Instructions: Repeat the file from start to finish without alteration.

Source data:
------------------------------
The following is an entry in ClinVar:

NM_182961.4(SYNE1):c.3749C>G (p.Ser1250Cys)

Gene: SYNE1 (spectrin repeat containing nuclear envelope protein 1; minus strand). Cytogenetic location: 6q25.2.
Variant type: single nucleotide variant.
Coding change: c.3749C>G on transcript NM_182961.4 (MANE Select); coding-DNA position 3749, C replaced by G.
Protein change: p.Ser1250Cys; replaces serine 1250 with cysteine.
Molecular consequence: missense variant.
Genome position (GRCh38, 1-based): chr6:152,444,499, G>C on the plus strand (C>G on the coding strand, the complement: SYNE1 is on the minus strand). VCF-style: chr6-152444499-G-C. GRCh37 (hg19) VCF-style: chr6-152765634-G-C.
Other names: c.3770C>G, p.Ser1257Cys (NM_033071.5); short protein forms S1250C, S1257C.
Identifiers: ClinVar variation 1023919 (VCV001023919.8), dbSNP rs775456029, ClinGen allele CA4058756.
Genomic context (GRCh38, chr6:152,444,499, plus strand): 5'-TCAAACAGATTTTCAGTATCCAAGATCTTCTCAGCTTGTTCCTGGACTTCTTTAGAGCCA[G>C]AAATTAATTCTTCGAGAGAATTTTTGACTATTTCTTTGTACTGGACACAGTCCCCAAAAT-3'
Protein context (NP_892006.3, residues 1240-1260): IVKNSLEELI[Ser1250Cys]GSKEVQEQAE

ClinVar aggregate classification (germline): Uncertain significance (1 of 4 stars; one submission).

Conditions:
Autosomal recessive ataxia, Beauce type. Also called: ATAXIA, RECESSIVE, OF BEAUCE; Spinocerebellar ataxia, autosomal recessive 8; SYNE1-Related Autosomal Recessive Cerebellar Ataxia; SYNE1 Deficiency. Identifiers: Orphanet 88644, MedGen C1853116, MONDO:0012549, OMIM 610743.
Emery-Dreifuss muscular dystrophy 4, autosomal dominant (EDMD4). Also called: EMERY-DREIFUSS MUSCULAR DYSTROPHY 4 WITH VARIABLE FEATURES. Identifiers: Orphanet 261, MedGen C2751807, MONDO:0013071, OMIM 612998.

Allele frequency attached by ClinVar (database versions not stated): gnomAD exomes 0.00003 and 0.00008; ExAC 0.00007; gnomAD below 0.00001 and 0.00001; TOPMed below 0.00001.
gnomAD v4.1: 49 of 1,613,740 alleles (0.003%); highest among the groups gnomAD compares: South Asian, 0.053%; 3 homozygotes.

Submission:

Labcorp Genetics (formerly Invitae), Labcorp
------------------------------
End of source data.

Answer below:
The following is an entry in ClinVar:

NM_182961.4(SYNE1):c.3749C>G (p.Ser1250Cys)

Gene: SYNE1 (spectrin repeat containing nuclear envelope protein 1; minus strand). Cytogenetic location: 6q25.2.
Variant type: single nucleotide variant.
Coding change: c.3749C>G on transcript NM_182961.4 (MANE Select); coding-DNA position 3749, C replaced by G.
Protein change: p.Ser1250Cys; replaces serine 1250 with cysteine.
Molecular consequence: missense variant.
Genome position (GRCh38, 1-based): chr6:152,444,499, G>C on the plus strand (C>G on the coding strand, the complement: SYNE1 is on the minus strand). VCF-style: chr6-152444499-G-C. GRCh37 (hg19) VCF-style: chr6-152765634-G-C.
Other names: c.3770C>G, p.Ser1257Cys (NM_033071.5); short protein forms S1250C, S1257C.
Identifiers: ClinVar variation 1023919 (VCV001023919.8), dbSNP rs775456029, ClinGen allele CA4058756.
Genomic context (GRCh38, chr6:152,444,499, plus strand): 5'-TCAAACAGATTTTCAGTATCCAAGATCTTCTCAGCTTGTTCCTGGACTTCTTTAGAGCCA[G>C]AAATTAATTCTTCGAGAGAATTTTTGACTATTTCTTTGTACTGGACACAGTCCCCAAAAT-3'
Protein context (NP_892006.3, residues 1240-1260): IVKNSLEELI[Ser1250Cys]GSKEVQEQAE

ClinVar aggregate classification (germline): Uncertain significance (1 of 4 stars; one submission).

Conditions:
Autosomal recessive ataxia, Beauce type. Also called: ATAXIA, RECESSIVE, OF BEAUCE; Spinocerebellar ataxia, autosomal recessive 8; SYNE1-Related Autosomal Recessive Cerebellar Ataxia; SYNE1 Deficiency. Identifiers: Orphanet 88644, MedGen C1853116, MONDO:0012549, OMIM 610743.
Emery-Dreifuss muscular dystrophy 4, autosomal dominant (EDMD4). Also called: EMERY-DREIFUSS MUSCULAR DYSTROPHY 4 WITH VARIABLE FEATURES. Identifiers: Orphanet 261, MedGen C2751807, MONDO:0013071, OMIM 612998.

Allele frequency attached by ClinVar (database versions not stated): gnomAD exomes 0.00003 and 0.00008; ExAC 0.00007; gnomAD below 0.00001 and 0.00001; TOPMed below 0.00001.
gnomAD v4.1: 49 of 1,613,740 alleles (0.003%); highest among the groups gnomAD compares: South Asian, 0.053%; 3 homozygotes.

Submission:

Labcorp Genetics (formerly Invitae), Labcorp